If one pound or more (more than one fluid ounce or two tablespoons) has
been spilled and gets into the environment, i.e., outdoors, sewer,
groundwater or surface water, or that threatens public health, it must be
reported immediately. Call the Wisconsin
Department of Natural Resources Spill Response hotline at 800-943-0003.
Before cleaning any mercury spills, be sure to read and
follow the precautions
found in the general mercury spill fact sheet.
Evacuate the Spill Area
Before people leave the spill site, be sure they had not come in contact with or
stepped in the mercury. When directing people out of the area, be sure to
avoid traffic going through the spill site. Those who may have come into
contact with mercury should be directed to the nearest safe location and
asked to stay there until contamination can be assessed and clean up
completed. Once immediately outside of the spill area, contaminated
(direct contact with mercury) shoes and clothes should be removed,
double-bagged and sealed. Not doing so can result in mercury being tracked
around the building or home, making the situation worse.
Seek Professional Assistance for Clean-Up
Call either the local fire department or a contractor listed under Resources.
Spills of this size require specialized equipment and demanding control measures.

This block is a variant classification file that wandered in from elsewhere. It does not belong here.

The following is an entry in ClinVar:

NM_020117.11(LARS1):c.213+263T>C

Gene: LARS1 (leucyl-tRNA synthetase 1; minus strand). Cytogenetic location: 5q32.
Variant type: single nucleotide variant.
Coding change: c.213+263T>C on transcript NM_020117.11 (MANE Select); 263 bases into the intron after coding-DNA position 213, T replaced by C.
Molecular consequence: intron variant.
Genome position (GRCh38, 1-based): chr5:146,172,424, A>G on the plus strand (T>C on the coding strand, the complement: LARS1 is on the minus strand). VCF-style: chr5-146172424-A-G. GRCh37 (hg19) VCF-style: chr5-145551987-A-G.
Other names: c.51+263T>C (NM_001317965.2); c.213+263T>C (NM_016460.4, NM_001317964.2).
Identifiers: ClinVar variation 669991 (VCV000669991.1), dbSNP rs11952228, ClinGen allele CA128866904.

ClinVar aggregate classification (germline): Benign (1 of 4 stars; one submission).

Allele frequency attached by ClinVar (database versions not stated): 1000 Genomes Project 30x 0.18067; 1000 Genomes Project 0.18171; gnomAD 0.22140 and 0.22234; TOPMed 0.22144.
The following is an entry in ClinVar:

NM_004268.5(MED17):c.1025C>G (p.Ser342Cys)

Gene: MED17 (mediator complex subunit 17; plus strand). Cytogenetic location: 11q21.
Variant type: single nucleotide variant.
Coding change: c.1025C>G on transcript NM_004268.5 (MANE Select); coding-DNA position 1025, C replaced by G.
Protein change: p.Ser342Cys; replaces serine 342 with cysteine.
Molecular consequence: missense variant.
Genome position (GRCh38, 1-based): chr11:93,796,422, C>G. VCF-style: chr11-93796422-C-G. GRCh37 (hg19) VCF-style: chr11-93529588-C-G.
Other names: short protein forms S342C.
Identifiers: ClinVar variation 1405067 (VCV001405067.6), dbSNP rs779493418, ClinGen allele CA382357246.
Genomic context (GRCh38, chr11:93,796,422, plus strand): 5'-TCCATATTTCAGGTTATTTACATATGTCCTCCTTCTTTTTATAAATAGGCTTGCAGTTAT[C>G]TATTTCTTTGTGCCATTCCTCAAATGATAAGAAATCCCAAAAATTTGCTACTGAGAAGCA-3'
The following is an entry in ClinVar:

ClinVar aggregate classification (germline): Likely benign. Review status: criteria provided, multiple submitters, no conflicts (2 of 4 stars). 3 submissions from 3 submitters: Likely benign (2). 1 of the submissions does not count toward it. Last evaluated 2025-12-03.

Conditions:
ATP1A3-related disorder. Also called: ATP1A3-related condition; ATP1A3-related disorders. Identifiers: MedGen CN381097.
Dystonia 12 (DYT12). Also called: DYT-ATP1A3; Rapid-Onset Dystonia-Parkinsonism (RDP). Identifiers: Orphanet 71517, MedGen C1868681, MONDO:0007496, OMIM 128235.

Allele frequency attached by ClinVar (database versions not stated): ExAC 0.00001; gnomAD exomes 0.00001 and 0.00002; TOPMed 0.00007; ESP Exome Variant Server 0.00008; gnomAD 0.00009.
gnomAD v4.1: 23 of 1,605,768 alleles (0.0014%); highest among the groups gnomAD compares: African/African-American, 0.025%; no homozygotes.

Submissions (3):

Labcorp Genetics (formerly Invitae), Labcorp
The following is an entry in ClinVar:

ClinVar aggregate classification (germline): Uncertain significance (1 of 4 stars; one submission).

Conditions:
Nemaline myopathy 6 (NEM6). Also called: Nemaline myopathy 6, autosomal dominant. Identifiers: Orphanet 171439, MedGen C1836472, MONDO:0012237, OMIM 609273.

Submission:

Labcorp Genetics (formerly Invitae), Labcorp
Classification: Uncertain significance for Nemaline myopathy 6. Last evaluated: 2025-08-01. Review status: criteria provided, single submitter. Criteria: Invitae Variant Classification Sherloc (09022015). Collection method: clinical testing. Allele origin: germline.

It is also likely larger spills will release dangerous levels of vapors
into air and specialized protective equipment, such as self contained
breathing apparatus, will be necessary for responders.
Test Clothing/Personal Belongings
Clothing and personal belongings that were contaminated or suspected of
being contaminated can be placed in a plastic bag, which should then be
sealed and allowed to sit for about an hour. Test the headspace of the air
in the bag with a mercury vapor analyzer capable of reliably detecting
concentrations less than 0.1 ug/m3. If the level in the headspace in the
bag is less than 10 ug/m3, the clothes and belongings can be returned to
the owners. Other procedural guidance for decontamination can be found at
the Ohio EPA website.
It should be noted that the cost to clean and monitor clothes and
belongings could exceed the value of those items. Clean up cost should be
weighed against item value to prevent unnecessary expense.
Ventilate as much as possible to completely air out the room or spill
zone with outside air.
Air in the spill area should be tested using NIOSH Method 6009 (exit
similar method with comparable limit of detection. Levels should be below
1 ug/m3 for residential environments and 3 ug/m3 for commercial
Inventory All Remaining Mercury-Containing Devices and Replace Them
With Mercury Free Alternatives
The best way to address a mercury spill is to prevent it from ever
happening in the first place. For assistance with reducing mercury use
contact Wisconsin Department of Natural Resources at 608-267-7639.
If significant exposure is believed to have occurred, you should
discuss with your family doctor whether urine mercury tests should
be conducted for the people who use the area the most. Results should not
be above 20 micrograms per liter of urine (20ug/L).
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August 12, 2014